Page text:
Sunday, September 12, 2010

Book Review: Fun & Fancy Sushi

Eye candy alert!! This is one
of my favourite bedside table
books, packed with photos
that make you drool and
inspire you to make a
beautiful bento or party
platter. Fun & Fancy Sushi
by Seiko Ogawa & Ine Mizuno
is one of the best idea books
out there in my opinion.

This is not a vegetarian
cookbook, but there are plenty of vegetarian items and recipes, and many more that are easily veganizable. If you want to learn to cook proper sushi rice, form, fill or top some delicious rice triangles or onigiri, or roll some fabulous looking maki sushi, then this book is a must have.

I have the first edition (1999)
of this cookbook, but there is
a more recent edition as well
(2008). I am highlighting the
1999 edition, but they appear
to use most of the same photos.

There are few actual bento
photos in the book, but most
of the food obviously lends
itself to bento presentation.

I think the best part of this
cookbook is its copious array
of rice triangles & onigiri.
There are full colour photos
of every type, along with a
recipe for each.

For example, this page is
packed with mouth-
watering rice shapes, two-
third of which are vegan:
cowpeas, mushrooms,
shiso, chrysanthemum &
gingko nuts.

Or check out this page
with its barley & seaweed,
molasses & soybean flour,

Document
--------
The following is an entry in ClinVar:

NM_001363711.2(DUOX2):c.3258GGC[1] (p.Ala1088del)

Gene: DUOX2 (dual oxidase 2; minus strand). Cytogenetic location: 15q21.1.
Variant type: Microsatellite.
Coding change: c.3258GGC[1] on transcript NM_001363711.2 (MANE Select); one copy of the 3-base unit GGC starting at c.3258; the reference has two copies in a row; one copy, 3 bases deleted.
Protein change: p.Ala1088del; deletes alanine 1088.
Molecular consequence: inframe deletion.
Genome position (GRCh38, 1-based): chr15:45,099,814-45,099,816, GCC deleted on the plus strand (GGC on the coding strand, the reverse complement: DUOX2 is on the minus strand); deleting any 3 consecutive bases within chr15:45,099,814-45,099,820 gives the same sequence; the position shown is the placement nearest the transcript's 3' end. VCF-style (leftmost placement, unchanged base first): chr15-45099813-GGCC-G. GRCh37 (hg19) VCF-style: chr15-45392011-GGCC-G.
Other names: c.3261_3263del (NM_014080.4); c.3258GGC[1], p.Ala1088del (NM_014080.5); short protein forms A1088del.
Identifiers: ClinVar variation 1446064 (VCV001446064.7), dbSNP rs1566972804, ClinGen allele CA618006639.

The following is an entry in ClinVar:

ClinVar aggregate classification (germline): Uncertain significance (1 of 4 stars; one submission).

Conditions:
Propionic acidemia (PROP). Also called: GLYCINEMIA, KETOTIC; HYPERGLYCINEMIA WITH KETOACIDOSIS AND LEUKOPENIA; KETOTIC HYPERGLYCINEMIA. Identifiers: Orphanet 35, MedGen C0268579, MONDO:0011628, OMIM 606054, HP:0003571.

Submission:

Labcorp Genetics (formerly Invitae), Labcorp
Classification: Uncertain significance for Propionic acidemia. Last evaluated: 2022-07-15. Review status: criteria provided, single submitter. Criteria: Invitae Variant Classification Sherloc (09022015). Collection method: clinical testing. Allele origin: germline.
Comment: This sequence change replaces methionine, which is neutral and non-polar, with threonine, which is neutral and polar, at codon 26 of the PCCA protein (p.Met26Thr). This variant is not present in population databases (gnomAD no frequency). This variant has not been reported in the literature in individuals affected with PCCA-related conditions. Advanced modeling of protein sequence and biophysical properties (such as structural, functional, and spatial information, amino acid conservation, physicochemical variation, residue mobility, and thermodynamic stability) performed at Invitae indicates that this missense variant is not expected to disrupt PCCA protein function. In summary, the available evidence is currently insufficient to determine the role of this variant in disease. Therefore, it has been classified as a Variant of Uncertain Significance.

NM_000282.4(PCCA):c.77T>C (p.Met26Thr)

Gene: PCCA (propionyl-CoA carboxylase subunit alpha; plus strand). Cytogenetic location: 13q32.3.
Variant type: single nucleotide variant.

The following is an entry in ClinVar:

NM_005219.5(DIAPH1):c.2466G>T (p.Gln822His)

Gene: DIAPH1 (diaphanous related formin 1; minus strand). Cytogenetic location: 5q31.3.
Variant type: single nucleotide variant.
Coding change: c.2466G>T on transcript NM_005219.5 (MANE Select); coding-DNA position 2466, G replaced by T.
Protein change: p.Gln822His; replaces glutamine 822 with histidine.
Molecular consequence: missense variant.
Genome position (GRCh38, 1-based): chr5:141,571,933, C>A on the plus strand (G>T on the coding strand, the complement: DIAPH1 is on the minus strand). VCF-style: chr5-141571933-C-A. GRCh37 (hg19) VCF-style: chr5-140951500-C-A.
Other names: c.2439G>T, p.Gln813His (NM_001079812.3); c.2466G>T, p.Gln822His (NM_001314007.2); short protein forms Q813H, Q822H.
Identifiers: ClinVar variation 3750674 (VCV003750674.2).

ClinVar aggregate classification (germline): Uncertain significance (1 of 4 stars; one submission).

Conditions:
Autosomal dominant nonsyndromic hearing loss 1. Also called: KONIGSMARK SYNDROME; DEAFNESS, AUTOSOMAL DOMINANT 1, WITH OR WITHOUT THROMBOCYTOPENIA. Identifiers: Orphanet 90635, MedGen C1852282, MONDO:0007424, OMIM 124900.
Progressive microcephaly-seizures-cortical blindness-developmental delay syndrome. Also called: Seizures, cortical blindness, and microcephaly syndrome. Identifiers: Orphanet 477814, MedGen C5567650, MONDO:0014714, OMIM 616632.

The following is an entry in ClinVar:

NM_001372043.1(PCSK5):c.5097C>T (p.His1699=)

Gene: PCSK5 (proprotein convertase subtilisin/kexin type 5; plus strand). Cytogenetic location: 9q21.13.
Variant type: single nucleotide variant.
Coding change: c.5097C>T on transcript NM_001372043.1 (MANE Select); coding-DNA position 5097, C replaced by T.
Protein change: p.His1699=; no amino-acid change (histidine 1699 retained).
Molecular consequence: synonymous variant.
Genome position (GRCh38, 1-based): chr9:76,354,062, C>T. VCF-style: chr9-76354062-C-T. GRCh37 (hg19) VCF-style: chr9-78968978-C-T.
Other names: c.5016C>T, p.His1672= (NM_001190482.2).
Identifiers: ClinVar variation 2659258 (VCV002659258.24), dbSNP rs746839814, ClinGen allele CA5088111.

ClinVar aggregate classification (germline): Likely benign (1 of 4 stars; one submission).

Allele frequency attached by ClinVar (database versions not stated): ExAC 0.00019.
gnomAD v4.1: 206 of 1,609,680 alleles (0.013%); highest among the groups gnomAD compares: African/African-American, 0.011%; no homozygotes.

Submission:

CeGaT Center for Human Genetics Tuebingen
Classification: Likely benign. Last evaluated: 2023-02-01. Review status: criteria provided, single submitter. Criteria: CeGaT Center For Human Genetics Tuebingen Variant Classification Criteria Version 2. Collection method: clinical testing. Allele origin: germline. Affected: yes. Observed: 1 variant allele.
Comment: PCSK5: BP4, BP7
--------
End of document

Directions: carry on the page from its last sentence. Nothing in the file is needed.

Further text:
or delicious kurumi-miso
topping, amazing when grilled.

There are just so many
ideas that I never would
have thought to pair with
onigiri, such as tea leaves
& peanuts, bracken, bamboo
& wild mushrooms, even
pumpkin, carrot & onion.

Rice is used a lot in Japan
for party food, in place of
sugary treats, just made to
look extra fancy & cute.
Rice ball cones! And the
tiny bite in the front almost
look like rice petit fours to me.
There are recipes for rice "cakes", wrapped onigiri party favours, rice & nori finger sandwiches, and of course inari-zushi. In addition to the recipes, there are blurbs about the traditions and customs surrounding the preparation and eating of these foods.

This it all looks too complicated? There are many extremely detailed photo directions, like this spread on how to make this party panda sushi:
There are directions for many of the seasonal sushi:
One of the things I really appreciate about this book is the attention to seasonal ingredients used in the different regions of Japan. Each district of the country has its own unique types of traditional onigiri, often using crops specific to that area.

From basics to ultra-fancy party food, this cookbook will help make your sushi impressive and delicious.

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